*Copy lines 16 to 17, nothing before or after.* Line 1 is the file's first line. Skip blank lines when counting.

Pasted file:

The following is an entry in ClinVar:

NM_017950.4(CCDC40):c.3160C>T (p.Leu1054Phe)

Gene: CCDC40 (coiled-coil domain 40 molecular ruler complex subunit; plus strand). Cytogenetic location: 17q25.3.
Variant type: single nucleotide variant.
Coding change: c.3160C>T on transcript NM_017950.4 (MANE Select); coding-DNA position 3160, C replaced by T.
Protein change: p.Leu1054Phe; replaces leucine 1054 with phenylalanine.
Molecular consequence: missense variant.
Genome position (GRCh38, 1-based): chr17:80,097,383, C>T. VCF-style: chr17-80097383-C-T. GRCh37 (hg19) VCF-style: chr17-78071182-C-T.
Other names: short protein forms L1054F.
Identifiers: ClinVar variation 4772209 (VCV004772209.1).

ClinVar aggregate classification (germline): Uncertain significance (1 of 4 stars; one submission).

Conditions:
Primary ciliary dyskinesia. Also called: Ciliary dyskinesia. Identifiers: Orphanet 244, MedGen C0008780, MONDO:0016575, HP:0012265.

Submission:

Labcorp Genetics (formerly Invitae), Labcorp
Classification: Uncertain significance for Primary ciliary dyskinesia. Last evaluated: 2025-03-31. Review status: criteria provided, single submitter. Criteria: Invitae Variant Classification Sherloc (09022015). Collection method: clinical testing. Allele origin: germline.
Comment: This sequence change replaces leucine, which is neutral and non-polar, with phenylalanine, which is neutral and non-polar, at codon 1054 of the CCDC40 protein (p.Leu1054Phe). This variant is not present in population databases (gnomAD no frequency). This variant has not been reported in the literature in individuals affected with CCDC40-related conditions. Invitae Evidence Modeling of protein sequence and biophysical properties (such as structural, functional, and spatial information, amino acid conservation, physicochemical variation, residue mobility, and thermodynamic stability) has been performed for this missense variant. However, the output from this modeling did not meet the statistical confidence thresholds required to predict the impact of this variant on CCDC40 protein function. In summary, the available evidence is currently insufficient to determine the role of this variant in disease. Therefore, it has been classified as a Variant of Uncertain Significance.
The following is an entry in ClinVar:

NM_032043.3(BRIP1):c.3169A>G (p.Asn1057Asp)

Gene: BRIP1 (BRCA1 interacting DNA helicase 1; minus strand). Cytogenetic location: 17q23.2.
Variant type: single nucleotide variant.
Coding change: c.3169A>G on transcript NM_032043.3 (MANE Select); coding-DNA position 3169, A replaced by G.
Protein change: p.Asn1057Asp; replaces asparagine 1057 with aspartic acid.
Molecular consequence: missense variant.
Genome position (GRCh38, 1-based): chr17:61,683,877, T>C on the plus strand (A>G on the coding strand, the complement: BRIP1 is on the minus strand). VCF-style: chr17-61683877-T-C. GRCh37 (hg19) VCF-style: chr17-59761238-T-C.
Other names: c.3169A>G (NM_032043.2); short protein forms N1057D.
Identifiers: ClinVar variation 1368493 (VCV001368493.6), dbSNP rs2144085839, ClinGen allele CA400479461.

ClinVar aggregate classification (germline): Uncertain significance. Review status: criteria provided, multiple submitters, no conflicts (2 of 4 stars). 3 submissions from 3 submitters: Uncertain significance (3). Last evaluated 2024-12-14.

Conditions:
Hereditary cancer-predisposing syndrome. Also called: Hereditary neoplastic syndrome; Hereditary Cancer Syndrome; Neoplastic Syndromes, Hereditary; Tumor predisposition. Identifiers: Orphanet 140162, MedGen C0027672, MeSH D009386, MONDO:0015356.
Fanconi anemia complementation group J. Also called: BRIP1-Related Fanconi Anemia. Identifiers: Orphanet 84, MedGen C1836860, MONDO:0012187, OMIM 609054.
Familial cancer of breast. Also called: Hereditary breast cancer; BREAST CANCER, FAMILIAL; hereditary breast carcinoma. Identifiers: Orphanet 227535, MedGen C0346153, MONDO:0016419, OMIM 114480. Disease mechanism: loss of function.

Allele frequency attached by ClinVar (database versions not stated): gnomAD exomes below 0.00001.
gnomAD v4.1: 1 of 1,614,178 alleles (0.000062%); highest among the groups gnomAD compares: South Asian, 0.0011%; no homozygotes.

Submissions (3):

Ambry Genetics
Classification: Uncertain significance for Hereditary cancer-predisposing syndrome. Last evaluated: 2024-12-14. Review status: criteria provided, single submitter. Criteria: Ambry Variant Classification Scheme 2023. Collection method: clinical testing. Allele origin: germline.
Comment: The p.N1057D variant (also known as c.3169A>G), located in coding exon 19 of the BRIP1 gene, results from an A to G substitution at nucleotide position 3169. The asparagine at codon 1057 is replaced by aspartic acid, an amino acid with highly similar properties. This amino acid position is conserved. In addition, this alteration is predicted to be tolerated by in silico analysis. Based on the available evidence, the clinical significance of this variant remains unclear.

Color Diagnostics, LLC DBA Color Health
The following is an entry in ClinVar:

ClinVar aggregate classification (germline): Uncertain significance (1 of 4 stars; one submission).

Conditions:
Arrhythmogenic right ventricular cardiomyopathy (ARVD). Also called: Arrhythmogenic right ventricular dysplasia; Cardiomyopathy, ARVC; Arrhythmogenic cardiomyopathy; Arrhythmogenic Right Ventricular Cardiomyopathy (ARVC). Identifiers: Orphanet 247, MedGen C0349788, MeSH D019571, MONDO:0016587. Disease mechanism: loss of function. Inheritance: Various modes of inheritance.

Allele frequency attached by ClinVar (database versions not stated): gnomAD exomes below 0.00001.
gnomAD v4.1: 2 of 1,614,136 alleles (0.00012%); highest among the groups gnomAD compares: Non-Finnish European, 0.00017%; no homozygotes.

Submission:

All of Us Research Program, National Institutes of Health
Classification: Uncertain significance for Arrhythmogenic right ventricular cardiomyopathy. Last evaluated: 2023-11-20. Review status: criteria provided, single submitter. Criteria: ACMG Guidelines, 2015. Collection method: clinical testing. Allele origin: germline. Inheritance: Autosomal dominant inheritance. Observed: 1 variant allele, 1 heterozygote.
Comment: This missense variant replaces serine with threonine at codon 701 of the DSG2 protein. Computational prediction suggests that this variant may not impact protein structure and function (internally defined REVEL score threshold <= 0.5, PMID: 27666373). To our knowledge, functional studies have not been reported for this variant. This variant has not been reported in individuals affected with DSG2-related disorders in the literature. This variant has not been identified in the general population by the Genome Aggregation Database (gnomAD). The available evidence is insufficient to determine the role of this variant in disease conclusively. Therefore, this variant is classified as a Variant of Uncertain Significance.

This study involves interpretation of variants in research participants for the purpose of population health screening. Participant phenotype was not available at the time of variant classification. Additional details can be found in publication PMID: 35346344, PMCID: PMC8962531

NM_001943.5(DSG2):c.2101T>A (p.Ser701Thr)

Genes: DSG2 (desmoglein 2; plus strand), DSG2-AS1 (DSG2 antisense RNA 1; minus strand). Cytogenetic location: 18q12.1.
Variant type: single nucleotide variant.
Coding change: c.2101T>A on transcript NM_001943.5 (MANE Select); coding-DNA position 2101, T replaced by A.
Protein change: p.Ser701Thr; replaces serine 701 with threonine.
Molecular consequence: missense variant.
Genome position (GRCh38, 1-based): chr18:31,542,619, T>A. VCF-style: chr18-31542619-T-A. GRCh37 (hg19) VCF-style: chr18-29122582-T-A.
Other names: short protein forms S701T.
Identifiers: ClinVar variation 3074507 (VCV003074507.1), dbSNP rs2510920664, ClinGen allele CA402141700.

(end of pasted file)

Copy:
Classification: Uncertain significance for Primary ciliary dyskinesia. Last evaluated: 2025-03-31. Review status: criteria provided, single submitter. Criteria: Invitae Variant Classification Sherloc (09022015). Collection method: clinical testing. Allele origin: germline.
Comment: This sequence change replaces leucine, which is neutral and non-polar, with phenylalanine, which is neutral and non-polar, at codon 1054 of the CCDC40 protein (p.Leu1054Phe). This variant is not present in population databases (gnomAD no frequency). This variant has not been reported in the literature in individuals affected with CCDC40-related conditions. Invitae Evidence Modeling of protein sequence and biophysical properties (such as structural, functional, and spatial information, amino acid conservation, physicochemical variation, residue mobility, and thermodynamic stability) has been performed for this missense variant. However, the output from this modeling did not meet the statistical confidence thresholds required to predict the impact of this variant on CCDC40 protein function. In summary, the available evidence is currently insufficient to determine the role of this variant in disease. Therefore, it has been classified as a Variant of Uncertain Significance.